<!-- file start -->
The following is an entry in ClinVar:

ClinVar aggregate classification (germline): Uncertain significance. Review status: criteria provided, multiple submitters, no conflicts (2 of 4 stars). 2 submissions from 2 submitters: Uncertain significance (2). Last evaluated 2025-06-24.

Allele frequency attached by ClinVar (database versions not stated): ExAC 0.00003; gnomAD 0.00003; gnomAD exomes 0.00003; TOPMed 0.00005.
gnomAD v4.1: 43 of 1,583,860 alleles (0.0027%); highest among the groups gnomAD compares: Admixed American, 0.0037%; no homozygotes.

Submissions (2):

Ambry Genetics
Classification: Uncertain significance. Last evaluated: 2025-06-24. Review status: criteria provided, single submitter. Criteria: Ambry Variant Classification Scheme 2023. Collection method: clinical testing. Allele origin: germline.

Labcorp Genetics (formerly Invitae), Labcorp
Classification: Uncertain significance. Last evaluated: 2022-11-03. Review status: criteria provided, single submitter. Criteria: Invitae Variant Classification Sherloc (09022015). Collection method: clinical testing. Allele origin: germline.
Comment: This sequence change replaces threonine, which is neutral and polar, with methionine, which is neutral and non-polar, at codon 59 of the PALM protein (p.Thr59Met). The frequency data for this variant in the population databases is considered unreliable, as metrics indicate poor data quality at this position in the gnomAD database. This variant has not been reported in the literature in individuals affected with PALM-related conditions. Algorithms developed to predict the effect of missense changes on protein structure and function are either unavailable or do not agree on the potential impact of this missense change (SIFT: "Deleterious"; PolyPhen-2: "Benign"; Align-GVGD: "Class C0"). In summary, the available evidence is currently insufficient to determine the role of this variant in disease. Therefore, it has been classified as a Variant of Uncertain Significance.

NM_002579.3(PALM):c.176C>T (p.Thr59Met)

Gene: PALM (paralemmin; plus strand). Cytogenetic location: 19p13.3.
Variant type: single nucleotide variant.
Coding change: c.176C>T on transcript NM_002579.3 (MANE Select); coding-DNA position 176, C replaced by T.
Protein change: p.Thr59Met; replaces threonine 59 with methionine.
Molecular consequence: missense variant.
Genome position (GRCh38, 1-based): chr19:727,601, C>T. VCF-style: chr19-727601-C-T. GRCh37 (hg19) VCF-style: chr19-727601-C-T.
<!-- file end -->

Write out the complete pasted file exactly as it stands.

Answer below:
The following is an entry in ClinVar:

ClinVar aggregate classification (germline): Uncertain significance. Review status: criteria provided, multiple submitters, no conflicts (2 of 4 stars). 2 submissions from 2 submitters: Uncertain significance (2). Last evaluated 2025-06-24.

Allele frequency attached by ClinVar (database versions not stated): ExAC 0.00003; gnomAD 0.00003; gnomAD exomes 0.00003; TOPMed 0.00005.
gnomAD v4.1: 43 of 1,583,860 alleles (0.0027%); highest among the groups gnomAD compares: Admixed American, 0.0037%; no homozygotes.

Submissions (2):

Ambry Genetics
Classification: Uncertain significance. Last evaluated: 2025-06-24. Review status: criteria provided, single submitter. Criteria: Ambry Variant Classification Scheme 2023. Collection method: clinical testing. Allele origin: germline.

Labcorp Genetics (formerly Invitae), Labcorp
Classification: Uncertain significance. Last evaluated: 2022-11-03. Review status: criteria provided, single submitter. Criteria: Invitae Variant Classification Sherloc (09022015). Collection method: clinical testing. Allele origin: germline.
Comment: This sequence change replaces threonine, which is neutral and polar, with methionine, which is neutral and non-polar, at codon 59 of the PALM protein (p.Thr59Met). The frequency data for this variant in the population databases is considered unreliable, as metrics indicate poor data quality at this position in the gnomAD database. This variant has not been reported in the literature in individuals affected with PALM-related conditions. Algorithms developed to predict the effect of missense changes on protein structure and function are either unavailable or do not agree on the potential impact of this missense change (SIFT: "Deleterious"; PolyPhen-2: "Benign"; Align-GVGD: "Class C0"). In summary, the available evidence is currently insufficient to determine the role of this variant in disease. Therefore, it has been classified as a Variant of Uncertain Significance.

NM_002579.3(PALM):c.176C>T (p.Thr59Met)

Gene: PALM (paralemmin; plus strand). Cytogenetic location: 19p13.3.
Variant type: single nucleotide variant.
Coding change: c.176C>T on transcript NM_002579.3 (MANE Select); coding-DNA position 176, C replaced by T.
Protein change: p.Thr59Met; replaces threonine 59 with methionine.
Molecular consequence: missense variant.
Genome position (GRCh38, 1-based): chr19:727,601, C>T. VCF-style: chr19-727601-C-T. GRCh37 (hg19) VCF-style: chr19-727601-C-T.